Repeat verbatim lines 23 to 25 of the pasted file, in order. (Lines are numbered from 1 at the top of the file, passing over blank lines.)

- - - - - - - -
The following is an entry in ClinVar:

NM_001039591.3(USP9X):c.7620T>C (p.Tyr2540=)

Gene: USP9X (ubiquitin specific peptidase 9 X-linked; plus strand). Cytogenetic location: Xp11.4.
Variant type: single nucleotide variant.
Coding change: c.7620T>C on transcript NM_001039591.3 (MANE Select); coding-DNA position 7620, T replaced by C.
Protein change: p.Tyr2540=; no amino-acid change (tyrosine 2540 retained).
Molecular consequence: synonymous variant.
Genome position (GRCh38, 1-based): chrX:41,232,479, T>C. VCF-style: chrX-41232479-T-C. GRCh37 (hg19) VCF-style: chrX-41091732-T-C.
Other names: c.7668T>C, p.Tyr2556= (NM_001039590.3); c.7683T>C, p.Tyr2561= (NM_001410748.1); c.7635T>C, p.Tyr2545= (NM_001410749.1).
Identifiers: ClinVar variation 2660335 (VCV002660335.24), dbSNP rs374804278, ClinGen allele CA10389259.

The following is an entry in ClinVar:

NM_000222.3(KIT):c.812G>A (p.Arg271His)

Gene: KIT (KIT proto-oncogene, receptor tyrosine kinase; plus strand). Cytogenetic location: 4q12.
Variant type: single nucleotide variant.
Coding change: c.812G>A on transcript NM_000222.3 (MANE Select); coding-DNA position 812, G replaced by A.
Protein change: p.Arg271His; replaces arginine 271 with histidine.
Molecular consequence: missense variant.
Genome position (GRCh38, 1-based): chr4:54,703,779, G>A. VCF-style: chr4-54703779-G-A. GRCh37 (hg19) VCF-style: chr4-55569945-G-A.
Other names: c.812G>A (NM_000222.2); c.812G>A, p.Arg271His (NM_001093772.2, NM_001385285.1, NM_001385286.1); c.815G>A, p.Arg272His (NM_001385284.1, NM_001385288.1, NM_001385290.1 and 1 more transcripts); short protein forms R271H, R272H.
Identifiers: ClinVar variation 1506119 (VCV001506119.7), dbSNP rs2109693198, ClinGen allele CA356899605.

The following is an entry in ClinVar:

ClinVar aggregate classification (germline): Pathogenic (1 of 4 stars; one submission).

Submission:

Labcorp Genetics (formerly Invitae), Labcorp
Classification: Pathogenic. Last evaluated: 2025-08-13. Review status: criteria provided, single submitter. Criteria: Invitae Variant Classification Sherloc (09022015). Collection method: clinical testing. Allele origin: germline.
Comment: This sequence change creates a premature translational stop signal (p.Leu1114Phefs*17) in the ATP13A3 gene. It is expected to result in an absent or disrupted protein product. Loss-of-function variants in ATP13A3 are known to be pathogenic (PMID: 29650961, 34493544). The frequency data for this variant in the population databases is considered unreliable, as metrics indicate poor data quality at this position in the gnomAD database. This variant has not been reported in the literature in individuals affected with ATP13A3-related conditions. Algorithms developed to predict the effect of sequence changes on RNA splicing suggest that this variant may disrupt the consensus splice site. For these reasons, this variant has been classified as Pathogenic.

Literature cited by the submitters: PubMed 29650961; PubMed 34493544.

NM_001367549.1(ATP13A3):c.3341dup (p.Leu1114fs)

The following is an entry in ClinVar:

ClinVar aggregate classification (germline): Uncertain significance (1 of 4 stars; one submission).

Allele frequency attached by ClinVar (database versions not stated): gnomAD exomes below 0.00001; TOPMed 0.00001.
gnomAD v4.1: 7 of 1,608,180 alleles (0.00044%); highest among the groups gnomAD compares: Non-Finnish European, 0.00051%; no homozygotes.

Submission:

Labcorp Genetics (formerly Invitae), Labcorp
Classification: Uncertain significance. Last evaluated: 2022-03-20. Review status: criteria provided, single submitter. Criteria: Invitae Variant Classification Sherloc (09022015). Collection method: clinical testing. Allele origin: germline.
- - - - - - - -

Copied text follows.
Submission:

Labcorp Genetics (formerly Invitae), Labcorp
Classification: Pathogenic. Last evaluated: 2025-08-13. Review status: criteria provided, single submitter. Criteria: Invitae Variant Classification Sherloc (09022015). Collection method: clinical testing. Allele origin: germline.